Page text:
Why Chile's Quake Leaves the Bay Area Shaking - NBC Bay Area

Why Chile's Quake Leaves the Bay Area Shaking

Could infrastructure withstand an 8.8 quake?



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    A man holds up a Chilean flag in a flooded area Feb. 28 after the 8.8-magnitude earthquake hit the region.

    The Bay Area's bridges weren't originally built to withstand earthquake like the 8.8-magnitude quake that rocked Chile on Saturday, but recent seismic retrofit projects have helped make them stronger.

    "I wouldn't want to be on there when a quake hits, that's for sure,” said Katie Haizlip, who came from Chicago to gaze at the views in Sausalito.

    Golden Gate District spokesperson Mary Curry says, before the devastating Loma Prieta earthquake, the Golden Gate Bridge would've been in big trouble in any quake bigger than 7.1.

    Currie says seismic vulnerability assessments show that because of the bridge's location between the San Andreas and Hayward faults, the maximum credible earthquake here would be an 8.3.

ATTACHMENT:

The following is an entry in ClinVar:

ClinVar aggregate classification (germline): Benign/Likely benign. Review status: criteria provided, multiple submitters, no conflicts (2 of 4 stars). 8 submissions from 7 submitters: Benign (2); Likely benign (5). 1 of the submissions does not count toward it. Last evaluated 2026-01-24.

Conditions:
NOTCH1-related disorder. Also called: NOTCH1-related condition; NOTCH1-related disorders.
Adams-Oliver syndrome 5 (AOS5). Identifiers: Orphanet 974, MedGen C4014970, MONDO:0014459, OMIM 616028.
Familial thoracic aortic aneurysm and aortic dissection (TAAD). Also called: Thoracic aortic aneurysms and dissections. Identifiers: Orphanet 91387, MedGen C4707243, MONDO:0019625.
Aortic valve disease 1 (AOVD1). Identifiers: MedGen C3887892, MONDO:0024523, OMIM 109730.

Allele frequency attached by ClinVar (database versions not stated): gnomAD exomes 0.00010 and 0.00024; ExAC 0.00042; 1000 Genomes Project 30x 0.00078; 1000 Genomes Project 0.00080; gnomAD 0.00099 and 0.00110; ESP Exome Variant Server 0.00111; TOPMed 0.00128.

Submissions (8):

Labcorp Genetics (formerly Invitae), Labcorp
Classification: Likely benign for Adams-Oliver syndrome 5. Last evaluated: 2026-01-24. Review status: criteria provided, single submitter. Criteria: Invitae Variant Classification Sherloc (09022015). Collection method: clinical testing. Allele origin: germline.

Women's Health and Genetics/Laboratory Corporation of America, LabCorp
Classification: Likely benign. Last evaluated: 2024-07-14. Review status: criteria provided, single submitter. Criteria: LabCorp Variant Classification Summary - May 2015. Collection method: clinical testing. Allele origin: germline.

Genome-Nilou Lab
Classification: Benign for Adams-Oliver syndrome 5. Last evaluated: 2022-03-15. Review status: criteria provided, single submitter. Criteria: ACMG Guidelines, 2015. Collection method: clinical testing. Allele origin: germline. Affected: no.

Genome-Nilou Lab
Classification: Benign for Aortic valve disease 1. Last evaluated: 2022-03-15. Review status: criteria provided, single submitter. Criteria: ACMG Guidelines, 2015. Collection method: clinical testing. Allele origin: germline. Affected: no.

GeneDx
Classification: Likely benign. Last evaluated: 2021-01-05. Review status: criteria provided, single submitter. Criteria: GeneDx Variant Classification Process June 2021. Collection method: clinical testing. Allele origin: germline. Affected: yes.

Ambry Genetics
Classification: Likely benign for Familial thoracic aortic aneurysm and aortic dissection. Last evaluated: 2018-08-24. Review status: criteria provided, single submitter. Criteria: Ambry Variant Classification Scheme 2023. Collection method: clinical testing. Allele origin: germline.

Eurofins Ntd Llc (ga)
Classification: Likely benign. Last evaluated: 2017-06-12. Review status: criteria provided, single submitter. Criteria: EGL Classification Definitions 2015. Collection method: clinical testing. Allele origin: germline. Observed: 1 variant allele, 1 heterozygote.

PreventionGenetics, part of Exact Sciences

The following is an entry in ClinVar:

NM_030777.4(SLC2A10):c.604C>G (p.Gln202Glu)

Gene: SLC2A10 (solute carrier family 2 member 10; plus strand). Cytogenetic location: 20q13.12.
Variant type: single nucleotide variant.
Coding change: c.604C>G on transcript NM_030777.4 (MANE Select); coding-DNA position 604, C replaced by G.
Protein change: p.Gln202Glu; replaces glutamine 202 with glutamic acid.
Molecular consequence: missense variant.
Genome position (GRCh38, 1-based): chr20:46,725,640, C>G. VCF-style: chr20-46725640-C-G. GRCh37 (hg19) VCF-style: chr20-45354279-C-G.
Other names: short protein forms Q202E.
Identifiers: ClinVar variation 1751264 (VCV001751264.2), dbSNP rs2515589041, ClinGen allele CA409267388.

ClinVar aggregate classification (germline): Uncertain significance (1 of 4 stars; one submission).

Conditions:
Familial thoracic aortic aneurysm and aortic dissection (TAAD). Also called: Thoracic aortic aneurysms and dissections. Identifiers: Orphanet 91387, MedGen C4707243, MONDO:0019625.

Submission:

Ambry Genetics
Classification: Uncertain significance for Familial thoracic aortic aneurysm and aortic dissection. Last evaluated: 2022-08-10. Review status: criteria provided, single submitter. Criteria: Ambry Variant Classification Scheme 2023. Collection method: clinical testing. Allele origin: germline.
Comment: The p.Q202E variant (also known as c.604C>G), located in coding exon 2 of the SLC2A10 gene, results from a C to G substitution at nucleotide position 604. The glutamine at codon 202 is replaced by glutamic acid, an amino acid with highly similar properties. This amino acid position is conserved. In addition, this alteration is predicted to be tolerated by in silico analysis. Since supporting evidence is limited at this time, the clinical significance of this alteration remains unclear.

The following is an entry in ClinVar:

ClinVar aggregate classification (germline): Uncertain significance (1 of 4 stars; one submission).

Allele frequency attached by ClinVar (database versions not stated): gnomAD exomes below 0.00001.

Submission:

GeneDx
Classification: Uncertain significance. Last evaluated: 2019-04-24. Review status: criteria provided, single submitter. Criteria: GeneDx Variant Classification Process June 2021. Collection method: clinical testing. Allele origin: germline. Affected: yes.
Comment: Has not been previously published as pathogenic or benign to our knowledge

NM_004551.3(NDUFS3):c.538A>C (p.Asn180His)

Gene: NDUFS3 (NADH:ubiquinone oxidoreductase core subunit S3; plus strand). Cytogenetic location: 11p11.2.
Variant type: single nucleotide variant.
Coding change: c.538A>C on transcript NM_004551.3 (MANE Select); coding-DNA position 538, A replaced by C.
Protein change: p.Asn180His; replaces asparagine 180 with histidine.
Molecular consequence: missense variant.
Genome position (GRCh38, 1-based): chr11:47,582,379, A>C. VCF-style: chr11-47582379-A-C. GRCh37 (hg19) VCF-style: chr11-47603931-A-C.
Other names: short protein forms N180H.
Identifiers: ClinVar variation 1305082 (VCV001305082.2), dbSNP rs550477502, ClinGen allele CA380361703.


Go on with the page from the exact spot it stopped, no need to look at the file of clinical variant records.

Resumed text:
That's the number engineers working on the  Golden Gate's ongoing seismic retrofit project have constructed everything to withstand.

    "It's only in the movies than and 8.8 would be of concerns at the Golden Gate Bridge,” Curry said. “It's really about the science of that maximum credible earthquake. It's important to know that the bridge will not collapse now. It may sustain some damage but the chance of collapse is now out of the way.”

    Caltrans is also feeling pretty confident about how well the brand new Bay Bridge would fare in a powerful earthquake.

    "You never know what Mother Nature can throw at you,” said Bart Ney, Caltrans spokesman. “With the Bay Bridge what we've done is we've actually innovated some new ways of building bridges that we expect will handle earthquakes better on a large scale.”

    The new Bay Bridge's construction is based on how the ground might move in relation to all of the major and minor faults as well as potential epicenters.

    “We've designed the bridge based on the largest potential ground motions that would happen over a 1,500-year period," Ney said.